The plan has drawn flak from wildlife experts, conservationists and locals. They know better that the rightful place for the majestic animal is in our shrinking forests, not in an artificial habitat near highly populated urban areas.

It has been the CM’s propensity to initiate slogans with the acronym of CAT – Competency, Accountability and Transparency, Central Area Transit, and Career Assistance & Training. This big cat, however, should be best left out of ideas to boost the state’s tourism.

Perhaps, the CM should instead think FAST – Food, Arts, Sea and Traditions – areas in which Penang has enough attractions that can be developed further.

The Pearl of the Orient has already won its culinary credentials. It is a gastronomic destination among top-market travellers, tour groups and back-backers besides domestic tourists hooked on its delectable hawker fare.

Penang is also rich in the arts, with a wide range of museums, galleries, libraries, exhibition halls and colourful performances, including its indigenous boria.

Besides the island’s scenic beaches of Tanjung Bungah, Batu Ferringhi and Teluk Bahang, which can use some cleaning-up, easier access should be provided to better ones located along the secluded northwestern coast.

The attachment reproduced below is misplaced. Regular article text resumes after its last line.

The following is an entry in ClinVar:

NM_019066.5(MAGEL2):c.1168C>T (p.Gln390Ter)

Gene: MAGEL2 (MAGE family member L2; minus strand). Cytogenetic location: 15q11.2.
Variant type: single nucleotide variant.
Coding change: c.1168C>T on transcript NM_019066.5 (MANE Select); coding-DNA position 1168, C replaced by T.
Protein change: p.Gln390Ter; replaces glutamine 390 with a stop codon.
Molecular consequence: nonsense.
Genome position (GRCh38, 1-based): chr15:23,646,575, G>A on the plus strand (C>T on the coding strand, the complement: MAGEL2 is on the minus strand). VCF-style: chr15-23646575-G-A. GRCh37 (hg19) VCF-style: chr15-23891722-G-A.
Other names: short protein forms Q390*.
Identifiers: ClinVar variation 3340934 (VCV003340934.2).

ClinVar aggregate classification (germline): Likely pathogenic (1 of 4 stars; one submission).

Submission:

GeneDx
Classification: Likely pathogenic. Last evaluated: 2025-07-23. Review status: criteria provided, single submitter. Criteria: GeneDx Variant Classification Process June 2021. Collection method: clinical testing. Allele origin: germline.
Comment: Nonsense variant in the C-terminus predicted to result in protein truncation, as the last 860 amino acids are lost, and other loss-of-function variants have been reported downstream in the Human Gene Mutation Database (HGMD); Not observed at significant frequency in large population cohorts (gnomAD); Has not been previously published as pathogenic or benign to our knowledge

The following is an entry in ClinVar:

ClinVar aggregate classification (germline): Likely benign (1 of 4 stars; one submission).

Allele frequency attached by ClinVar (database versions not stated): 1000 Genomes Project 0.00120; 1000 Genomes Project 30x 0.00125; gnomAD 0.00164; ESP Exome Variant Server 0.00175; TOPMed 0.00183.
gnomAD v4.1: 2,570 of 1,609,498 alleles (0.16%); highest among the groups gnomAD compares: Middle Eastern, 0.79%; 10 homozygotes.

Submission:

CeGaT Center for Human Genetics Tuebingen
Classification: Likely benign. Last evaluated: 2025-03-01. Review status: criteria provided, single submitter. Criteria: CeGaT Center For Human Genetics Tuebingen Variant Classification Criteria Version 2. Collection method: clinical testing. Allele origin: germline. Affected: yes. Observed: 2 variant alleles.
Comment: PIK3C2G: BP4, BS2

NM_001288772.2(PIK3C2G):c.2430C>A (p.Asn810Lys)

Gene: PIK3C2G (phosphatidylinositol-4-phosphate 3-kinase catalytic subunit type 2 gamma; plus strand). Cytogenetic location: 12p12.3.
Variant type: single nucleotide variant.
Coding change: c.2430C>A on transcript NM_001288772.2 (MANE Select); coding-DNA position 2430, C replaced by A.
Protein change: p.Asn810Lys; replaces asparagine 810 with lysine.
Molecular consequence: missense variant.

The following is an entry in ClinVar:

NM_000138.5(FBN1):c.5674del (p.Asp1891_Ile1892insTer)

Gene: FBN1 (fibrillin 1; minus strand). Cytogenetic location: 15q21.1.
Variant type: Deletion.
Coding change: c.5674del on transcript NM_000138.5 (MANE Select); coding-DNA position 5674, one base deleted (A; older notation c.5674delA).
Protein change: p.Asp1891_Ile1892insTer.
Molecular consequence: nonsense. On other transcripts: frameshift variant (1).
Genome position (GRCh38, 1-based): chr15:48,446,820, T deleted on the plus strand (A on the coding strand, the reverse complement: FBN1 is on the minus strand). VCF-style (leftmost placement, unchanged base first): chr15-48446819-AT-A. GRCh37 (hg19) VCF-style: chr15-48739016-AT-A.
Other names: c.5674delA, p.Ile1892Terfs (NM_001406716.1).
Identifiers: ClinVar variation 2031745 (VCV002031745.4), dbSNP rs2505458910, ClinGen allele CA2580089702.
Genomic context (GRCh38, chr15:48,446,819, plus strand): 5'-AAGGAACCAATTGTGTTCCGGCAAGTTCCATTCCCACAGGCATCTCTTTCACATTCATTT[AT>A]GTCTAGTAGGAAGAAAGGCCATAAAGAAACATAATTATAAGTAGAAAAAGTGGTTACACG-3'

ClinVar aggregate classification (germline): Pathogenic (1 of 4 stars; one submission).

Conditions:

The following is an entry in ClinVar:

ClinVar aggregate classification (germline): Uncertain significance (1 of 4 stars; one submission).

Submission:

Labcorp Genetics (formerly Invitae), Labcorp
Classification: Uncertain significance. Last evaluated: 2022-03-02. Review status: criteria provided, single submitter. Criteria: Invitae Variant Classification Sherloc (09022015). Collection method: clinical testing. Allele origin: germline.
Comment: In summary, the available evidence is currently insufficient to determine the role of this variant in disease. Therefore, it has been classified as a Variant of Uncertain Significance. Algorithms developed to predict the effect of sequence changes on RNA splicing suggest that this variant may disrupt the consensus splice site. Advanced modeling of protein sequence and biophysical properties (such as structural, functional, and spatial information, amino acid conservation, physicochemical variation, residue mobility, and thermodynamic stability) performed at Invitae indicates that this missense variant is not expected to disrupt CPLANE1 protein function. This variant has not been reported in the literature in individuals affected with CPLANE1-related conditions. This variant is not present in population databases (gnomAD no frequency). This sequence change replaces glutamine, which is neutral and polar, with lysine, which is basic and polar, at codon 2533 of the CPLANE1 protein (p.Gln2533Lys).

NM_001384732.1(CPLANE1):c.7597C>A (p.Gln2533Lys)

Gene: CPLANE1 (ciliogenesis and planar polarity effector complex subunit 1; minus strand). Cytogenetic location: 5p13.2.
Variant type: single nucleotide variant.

The island’s unique traditions and rich multi-cultural heritage are certainly big draws now that Georgetown has been given a huge tourism advantage through its listing as a World Heritage Site together with Malacca.

But if eco-tourism is indeed the focus, the CM should look at existing areas to improve and promote, like the bio-diversity rich Pantai Aceh National Park, Pulau Jerejak or even Penang Hill.

The idea of confining endangered wild animals in enclosures is passe and regarded as another wanton exploitation of wildlife.

Unlike conservation forest reserves where free roaming animals are kept after being captured for their protection, tiger parks, like the one being planned in Penang, are grossly inappropriate for a species whose natural habitat covers a huge range.

So let’s leave our tigers in the forest.